Worried about empty nest syndrome?


It’s that time of the year again when many of us will experience our children leaving home. One minute they are starting Reception class and then they are heading off to College or University or leaving home to start work. Where did that time go? What are we to do with ourselves now? Being a parent has been a primary focus for many years. But, of course, not only caring for them but actively encouraging our children to be independent and fulfil their own lives has also been inherent to that focus. They are achieving that goal, so why do we feel so sad? Being a parent is a lot about letting go. It’s a very confusing whirlwind of emotions. The impact of the pandemic last year may have meant that many stayed home longer than expected which may have affected our transition further.

Whilst we are delighted for them, we miss being part of their daily lives, worry about them and miss caring for them and their companionship. Whilst we all know that our children will come home again, that they are happy and living their lives, and thus ‘shouldn’t’ feel this way, it is important to recognize that it is a grieving process and to support others and each other experiencing this loss.

Empty nest syndrome is not a mental health disorder but is a very real phenomenon experienced by many parents after their last child leaves home or ‘flies the nest’. If we have only one child or strongly identify in our role of parent, we may have a particularly difficult time adjusting to an empty nest. Some common symptoms include loneliness, loss of purpose, identity crisis, distress, addiction, depression and marital conflict.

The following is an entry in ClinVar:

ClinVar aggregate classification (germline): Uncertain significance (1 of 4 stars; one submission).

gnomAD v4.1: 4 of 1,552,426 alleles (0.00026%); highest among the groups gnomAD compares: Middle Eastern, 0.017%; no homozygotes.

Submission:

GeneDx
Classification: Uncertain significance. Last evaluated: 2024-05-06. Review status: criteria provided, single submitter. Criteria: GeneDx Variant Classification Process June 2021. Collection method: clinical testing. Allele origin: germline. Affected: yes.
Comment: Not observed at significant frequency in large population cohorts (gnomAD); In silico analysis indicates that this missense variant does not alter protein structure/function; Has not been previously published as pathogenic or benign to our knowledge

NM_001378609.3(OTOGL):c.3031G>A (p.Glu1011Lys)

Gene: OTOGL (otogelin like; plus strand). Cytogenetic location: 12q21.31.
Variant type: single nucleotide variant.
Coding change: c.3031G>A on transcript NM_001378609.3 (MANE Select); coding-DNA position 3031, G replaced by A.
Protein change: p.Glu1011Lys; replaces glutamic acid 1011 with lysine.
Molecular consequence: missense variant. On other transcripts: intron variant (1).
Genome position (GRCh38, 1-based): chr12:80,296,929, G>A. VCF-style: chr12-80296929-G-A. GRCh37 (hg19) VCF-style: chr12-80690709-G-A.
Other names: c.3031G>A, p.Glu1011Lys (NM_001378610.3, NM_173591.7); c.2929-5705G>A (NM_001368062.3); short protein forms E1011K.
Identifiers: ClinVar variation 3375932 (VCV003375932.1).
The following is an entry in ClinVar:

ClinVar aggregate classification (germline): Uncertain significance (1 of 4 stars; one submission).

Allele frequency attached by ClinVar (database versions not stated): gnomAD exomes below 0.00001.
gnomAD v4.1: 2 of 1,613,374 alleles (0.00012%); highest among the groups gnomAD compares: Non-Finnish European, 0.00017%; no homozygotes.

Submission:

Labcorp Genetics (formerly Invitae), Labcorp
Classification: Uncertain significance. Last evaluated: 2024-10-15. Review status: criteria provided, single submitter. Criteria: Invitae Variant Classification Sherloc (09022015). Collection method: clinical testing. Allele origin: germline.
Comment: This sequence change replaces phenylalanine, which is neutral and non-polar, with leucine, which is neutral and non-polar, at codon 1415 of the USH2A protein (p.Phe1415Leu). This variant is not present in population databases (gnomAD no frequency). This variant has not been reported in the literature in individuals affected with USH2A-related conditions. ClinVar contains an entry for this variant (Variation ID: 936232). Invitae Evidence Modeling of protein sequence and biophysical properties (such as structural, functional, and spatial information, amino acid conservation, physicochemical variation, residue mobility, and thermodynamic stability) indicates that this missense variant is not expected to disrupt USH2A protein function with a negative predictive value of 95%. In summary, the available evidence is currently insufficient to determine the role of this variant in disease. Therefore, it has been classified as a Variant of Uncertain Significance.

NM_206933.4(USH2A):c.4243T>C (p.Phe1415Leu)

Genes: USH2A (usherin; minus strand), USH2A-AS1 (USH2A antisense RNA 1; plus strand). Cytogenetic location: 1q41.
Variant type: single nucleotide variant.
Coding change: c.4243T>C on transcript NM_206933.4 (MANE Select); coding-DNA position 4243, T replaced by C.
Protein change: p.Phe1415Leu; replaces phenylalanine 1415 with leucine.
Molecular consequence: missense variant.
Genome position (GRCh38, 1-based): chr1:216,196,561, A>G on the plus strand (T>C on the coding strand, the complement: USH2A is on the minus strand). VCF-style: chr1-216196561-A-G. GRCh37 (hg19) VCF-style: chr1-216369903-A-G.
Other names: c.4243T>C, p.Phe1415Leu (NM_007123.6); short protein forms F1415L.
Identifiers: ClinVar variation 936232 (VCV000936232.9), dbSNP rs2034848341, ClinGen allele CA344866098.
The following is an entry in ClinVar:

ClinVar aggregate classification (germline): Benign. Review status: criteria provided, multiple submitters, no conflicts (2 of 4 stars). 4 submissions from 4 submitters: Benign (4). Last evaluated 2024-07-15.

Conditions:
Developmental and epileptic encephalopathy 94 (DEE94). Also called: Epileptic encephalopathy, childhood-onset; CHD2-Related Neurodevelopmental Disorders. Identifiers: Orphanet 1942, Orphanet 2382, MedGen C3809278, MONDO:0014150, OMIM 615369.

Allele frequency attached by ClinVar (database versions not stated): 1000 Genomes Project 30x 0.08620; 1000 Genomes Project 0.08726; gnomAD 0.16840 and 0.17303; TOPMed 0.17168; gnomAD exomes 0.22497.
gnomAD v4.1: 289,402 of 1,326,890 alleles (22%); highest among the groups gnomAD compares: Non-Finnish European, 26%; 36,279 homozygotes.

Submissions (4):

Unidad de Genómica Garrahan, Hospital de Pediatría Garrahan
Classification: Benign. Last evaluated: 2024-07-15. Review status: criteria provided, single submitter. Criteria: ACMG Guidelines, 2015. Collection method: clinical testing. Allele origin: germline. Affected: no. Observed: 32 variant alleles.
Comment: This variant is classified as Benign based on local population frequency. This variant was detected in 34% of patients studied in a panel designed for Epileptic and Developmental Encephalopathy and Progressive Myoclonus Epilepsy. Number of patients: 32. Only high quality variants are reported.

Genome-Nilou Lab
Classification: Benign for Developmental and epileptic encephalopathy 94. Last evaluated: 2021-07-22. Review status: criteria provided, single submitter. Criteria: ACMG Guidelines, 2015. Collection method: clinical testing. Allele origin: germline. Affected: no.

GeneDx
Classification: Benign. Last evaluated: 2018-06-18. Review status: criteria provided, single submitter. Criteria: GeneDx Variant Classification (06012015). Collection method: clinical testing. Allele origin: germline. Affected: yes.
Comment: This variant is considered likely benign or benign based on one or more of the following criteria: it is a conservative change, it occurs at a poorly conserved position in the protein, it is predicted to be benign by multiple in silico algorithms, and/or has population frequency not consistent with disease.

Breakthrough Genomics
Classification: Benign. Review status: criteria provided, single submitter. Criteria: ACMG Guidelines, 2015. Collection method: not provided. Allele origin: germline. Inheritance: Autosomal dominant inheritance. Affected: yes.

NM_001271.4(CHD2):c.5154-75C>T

Being an advocate for the ‘pancake approach’, that is to flip a situation to gain a different perspective, whilst experiencing a sense of loss, it is also possible to experience the benefits of children leaving home. First and foremost is that we have succeeded in helping our children to live independently. Given that many relationships suffer because of the devotion to children, we now have time to devote to and improve relationships with partners, family and friends by no means least, we have time to devote to ourselves, to rekindle old hobbies or start new ones.

The key to coping with empty nest syndrome is acceptance of reality, that our children are now living their own lives but that our lives will continue, they will just be different. What do we want our different life to look like? Whilst it would be easier to stay indoors with our grief, it is important to make some short term plans both personally and work related, pursue an interest, meet with people, talk about our grief whenever we feel the need to, avoid damaging crutches like drugs or alcohol and, of course, stay in regular touch with our children, making the most of all the technology which became popular during the pandemic.
It will get easier with time and what we do to develop our own lives but if the feeling doesn’t ease or depression develops, it is important to seek the help that is available.